I’m not sure whether to call Idyla (Idyll) a suite or a serenade, as it subscribes to the formal layout of neither yet contains elements of both. The piece is in seven movements, and either Smetana or Dvořák would have been proud to claim it as his own. Written in 1878 when Janáček was 24 (he was a fairly late bloomer when it came to developing his personal modernistic style), the piece is ripe Romanticism at its best. I’m a little embarrassed at not having heard it before—or for not remembering it if I had—for there are a number of prominent conductors and ensembles that have recorded it: Iona Brown and the Norwegian Chamber Orchestra for Chandos, Frantisek Jilek and the Brno State Philharmonic Orchestra for Supraphon, and Ross Pople and the London Festival Orchestra for Arte Nova, among them. In any case, I’m glad to have discovered (or rediscovered) it in this exceptionally fine account by the French Canadian, Montreal based Ensemble Instrumental Appassionata.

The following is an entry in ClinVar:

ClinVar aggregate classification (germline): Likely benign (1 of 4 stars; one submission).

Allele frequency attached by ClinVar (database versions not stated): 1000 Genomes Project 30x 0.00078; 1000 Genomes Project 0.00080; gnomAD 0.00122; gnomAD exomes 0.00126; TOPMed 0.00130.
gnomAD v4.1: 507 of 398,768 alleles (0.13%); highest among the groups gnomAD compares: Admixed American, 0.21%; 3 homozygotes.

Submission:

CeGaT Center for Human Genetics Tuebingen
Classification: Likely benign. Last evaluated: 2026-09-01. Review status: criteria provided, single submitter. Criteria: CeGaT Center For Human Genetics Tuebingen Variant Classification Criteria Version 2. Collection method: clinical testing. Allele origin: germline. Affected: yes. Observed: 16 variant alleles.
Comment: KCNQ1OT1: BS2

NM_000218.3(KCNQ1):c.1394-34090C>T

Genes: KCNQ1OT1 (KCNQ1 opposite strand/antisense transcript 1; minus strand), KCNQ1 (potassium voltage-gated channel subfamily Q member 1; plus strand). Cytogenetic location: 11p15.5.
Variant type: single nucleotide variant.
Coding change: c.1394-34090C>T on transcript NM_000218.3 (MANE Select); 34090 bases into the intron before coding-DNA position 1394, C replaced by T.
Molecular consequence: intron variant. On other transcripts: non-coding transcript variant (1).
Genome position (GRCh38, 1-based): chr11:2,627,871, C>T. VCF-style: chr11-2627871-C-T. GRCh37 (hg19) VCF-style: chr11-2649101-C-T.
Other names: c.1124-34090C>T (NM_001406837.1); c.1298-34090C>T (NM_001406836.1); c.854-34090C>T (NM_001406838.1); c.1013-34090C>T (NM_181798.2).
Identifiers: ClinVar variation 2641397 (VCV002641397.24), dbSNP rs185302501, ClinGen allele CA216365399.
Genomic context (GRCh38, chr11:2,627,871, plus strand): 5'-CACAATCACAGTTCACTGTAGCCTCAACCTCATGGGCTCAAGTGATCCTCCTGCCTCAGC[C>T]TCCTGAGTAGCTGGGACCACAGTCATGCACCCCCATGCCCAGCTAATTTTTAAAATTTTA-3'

When it comes to Lekeu’s Adagio for Strings, I know for certain that I’d never heard it before, and I find no other current recordings of it listed. Guillaume Lekeu (1870–1894) belongs near the very top of the list of shortest-lived composers, dying of typhoid fever at the age of 24. Off the top of my head, I think only Arriaga (1806–1826) died younger. Belgian by birth, Lekeu, like a number of the Franco-Belgian school of composers, ended up in Paris, where he became a student of César Franck and, upon Franck’s death, of Vincent d’Indy. Of Lekeu’s approximately 50 works, the only one that has retained some currency is a violin sonata he was commissioned to write by the great violin virtuoso Eugène Ysaÿe. Menuhin took it up and gave the piece its first outing on record in 1938